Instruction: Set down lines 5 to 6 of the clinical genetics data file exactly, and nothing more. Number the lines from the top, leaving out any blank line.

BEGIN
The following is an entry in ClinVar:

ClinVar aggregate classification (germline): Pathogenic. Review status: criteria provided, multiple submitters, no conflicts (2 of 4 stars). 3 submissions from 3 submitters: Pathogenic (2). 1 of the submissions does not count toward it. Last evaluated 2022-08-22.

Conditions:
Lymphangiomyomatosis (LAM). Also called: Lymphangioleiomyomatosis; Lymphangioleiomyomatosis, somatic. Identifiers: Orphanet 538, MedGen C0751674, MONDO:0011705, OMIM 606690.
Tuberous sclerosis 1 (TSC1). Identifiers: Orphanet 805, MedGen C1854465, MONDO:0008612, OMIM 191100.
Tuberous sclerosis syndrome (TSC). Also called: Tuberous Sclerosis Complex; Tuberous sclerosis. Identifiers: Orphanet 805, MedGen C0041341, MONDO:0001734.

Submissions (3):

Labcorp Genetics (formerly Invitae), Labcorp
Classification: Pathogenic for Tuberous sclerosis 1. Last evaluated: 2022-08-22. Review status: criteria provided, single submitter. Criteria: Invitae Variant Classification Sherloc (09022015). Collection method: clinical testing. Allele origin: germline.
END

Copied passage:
Tuberous sclerosis 1 (TSC1). Identifiers: Orphanet 805, MedGen C1854465, MONDO:0008612, OMIM 191100.
Tuberous sclerosis syndrome (TSC). Also called: Tuberous Sclerosis Complex; Tuberous sclerosis. Identifiers: Orphanet 805, MedGen C0041341, MONDO:0001734.